You are as good as the options you have.
One can have a high level of competence but unless one has options, it is difficult to be confident and assertive. When is your ability to negotiate the terms of your employment higher? When you are still interviewing or after you are already an employee? When you are interviewing, you have the option but not the obligation to accept. If you do not like what is on offer, you can walk away without losing anything. Once you have signed up for something, you give up a good chunk of the bargaining power you have.
Competence alone beyond a threshold does not help one get ahead in life, barring exceptional situations. In life we do not get what we deserve, we get what we work for. More importantly we get what we negotiate. Negotiating a better deal is next to impossible unless one can create the perception that better options are available.
As is the case with most things in life, directly stating that you have other options rarely works well. That you have options needs to be communicated indirectly through your body language and other subtle tells. Your body language and confidence subconsciously improve when you have options.
Contrary to romanticized notions of committing to a single option and sticking to it no matter what, one is usually better off exploring other options before making decisions that can affect your life in the long term. The frustration of having consigned oneself to a path based on romanticized notions too early is an unsaid and unexpressed regret that many people have. Observe carefully and you will see this all around you across multiple aspects of life, just because something is not acknowledged openly does not mean that it does not exist. As Taleb says, absence of evidence is not evidence of absence.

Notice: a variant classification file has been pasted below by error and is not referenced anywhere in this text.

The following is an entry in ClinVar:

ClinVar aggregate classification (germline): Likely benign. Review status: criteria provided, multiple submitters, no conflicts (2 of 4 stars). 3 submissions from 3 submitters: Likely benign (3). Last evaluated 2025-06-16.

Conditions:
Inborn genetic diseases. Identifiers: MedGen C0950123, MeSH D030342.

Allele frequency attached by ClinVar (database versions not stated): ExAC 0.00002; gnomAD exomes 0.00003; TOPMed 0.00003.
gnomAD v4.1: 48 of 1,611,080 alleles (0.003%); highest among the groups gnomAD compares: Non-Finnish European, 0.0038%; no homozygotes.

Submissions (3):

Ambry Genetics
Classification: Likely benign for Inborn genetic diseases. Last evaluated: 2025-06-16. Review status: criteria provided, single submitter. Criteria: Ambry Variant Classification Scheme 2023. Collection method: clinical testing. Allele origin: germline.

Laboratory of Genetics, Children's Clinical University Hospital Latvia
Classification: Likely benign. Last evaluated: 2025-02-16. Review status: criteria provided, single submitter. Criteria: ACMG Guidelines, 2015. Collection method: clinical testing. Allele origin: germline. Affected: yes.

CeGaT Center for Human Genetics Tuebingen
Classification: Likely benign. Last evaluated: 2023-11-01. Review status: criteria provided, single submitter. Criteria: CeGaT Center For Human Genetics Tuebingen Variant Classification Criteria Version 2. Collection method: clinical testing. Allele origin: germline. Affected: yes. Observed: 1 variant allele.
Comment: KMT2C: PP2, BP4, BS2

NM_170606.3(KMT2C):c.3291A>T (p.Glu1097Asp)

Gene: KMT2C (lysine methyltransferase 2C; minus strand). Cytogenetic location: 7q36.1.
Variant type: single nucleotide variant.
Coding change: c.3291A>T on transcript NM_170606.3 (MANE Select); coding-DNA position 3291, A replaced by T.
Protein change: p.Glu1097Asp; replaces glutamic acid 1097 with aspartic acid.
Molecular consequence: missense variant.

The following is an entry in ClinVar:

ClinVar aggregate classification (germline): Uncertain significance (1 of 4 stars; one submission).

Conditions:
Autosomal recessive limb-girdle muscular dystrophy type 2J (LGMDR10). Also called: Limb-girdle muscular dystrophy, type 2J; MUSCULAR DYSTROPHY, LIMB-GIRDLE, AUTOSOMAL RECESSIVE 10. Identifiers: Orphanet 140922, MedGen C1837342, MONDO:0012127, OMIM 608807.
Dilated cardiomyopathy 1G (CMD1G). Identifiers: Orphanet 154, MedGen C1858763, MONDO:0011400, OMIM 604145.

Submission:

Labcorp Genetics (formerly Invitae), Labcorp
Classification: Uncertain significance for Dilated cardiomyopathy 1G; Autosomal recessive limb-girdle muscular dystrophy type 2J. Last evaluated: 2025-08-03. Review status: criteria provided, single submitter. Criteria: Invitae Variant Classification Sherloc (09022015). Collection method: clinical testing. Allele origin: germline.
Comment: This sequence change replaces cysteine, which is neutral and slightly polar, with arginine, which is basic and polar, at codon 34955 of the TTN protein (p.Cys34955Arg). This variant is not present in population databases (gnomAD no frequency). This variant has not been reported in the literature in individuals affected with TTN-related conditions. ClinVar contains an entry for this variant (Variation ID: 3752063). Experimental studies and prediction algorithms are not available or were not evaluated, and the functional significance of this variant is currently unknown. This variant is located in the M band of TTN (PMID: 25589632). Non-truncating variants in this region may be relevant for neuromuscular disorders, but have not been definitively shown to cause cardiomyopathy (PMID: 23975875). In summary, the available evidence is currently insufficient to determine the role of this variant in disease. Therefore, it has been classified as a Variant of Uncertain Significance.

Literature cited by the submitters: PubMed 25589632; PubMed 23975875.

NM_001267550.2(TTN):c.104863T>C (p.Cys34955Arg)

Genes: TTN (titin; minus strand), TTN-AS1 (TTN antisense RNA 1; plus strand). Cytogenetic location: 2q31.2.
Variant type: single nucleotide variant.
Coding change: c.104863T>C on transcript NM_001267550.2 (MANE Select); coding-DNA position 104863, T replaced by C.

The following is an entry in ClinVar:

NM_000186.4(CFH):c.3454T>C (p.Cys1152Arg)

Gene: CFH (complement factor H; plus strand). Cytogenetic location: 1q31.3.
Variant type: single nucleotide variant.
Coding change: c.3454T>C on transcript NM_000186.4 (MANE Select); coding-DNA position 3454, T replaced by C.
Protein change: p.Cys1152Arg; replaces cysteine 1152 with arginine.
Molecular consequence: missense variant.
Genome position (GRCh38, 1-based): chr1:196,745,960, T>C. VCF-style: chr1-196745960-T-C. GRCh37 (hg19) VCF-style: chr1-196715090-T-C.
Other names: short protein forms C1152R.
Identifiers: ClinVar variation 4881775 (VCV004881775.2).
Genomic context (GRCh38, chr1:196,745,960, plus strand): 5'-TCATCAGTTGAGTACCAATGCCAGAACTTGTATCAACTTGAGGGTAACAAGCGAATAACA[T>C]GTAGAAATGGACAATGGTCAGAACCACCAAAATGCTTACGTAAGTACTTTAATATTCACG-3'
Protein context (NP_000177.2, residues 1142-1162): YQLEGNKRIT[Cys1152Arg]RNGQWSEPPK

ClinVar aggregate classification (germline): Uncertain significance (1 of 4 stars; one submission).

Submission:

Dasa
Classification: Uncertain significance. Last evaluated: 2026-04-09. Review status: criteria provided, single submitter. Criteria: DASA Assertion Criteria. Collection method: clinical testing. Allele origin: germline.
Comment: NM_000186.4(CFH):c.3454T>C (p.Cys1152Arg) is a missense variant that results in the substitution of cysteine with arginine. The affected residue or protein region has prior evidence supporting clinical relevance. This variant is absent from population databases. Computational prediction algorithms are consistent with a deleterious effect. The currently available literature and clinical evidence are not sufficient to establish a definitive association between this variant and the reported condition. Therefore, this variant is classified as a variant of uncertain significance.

Anyone who has spent a respectable amount of time selling will tell you that rejection rarely hurts. You read that right, rejection stings but does not hurt. If you are scared of rejection, you are a rookie salesman. Experienced salesmen worry about false positives, in other words when you believe you have a prospect but the said prospect has no interest in what you have to offer. In such a situation you waste time running behind a mirage which only pulls away further the more you chase.
Experienced salesmen understand the power of NEXT, it is not just the prospect who can NEXT you, you can NEXT prospects too. It is only when you do not exercise the power of NEXT that you end up wasting time. Would you rather be rejected in the second meeting or in the tenth meeting? Rejection is a part of any process that drives you to get better, accept it as reality and spend time generating a long enough prospect list so that you can keep NEXTing prospects who aren’t enthused enough about you.
The real challenge in sales is the operational part that calls for emotional fortitude. The ability to deal with rejection multiple times in a week and not let that affect your mental state is a very handy skill. Those who have never sold look at the discussions that go on during the sales meetings and go “Hmm, I can do this too”. It takes months of follow up to put multiple decision makers in the same room, at the same time, to meet the “solution experts” from the selling team. These “solution experts” walk away from these meetings thinking the deal happens because of them but they do not know half of what goes on behind the scenes. Out of sight is out of mind.
I spent almost four years doing a few cold calls every other day, it wasn’t pretty. But that is when I built the fortitude needed to build a prospect list, if not for that experience I would have never understood the power of NEXT.
Think this applies to sales alone? Applies to stock pickers too!
The possibility of you chasing higher prices is greater if you have a list of 15 prospective stocks rather than 50 prospective stocks.
When you can walk away from options that are seemingly good but aren’t the best fit for you, only then do you have some semblance of power.